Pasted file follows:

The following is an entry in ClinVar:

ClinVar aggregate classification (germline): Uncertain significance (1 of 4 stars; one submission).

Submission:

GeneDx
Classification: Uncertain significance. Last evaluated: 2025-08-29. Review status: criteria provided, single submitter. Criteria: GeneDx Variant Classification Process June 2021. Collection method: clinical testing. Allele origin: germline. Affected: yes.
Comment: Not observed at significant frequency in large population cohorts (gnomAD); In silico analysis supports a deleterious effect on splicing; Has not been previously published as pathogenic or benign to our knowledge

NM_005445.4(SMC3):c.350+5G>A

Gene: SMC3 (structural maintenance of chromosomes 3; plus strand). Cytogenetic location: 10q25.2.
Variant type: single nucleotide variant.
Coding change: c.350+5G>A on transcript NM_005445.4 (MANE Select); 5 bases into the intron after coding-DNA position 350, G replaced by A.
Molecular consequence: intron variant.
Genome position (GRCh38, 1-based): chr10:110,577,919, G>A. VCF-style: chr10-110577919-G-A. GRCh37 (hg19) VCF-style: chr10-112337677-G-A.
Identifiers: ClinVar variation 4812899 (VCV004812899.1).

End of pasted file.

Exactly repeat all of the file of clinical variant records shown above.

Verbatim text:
The following is an entry in ClinVar:

ClinVar aggregate classification (germline): Uncertain significance (1 of 4 stars; one submission).

Submission:

GeneDx
Classification: Uncertain significance. Last evaluated: 2025-08-29. Review status: criteria provided, single submitter. Criteria: GeneDx Variant Classification Process June 2021. Collection method: clinical testing. Allele origin: germline. Affected: yes.
Comment: Not observed at significant frequency in large population cohorts (gnomAD); In silico analysis supports a deleterious effect on splicing; Has not been previously published as pathogenic or benign to our knowledge

NM_005445.4(SMC3):c.350+5G>A

Gene: SMC3 (structural maintenance of chromosomes 3; plus strand). Cytogenetic location: 10q25.2.
Variant type: single nucleotide variant.
Coding change: c.350+5G>A on transcript NM_005445.4 (MANE Select); 5 bases into the intron after coding-DNA position 350, G replaced by A.
Molecular consequence: intron variant.
Genome position (GRCh38, 1-based): chr10:110,577,919, G>A. VCF-style: chr10-110577919-G-A. GRCh37 (hg19) VCF-style: chr10-112337677-G-A.
Identifiers: ClinVar variation 4812899 (VCV004812899.1).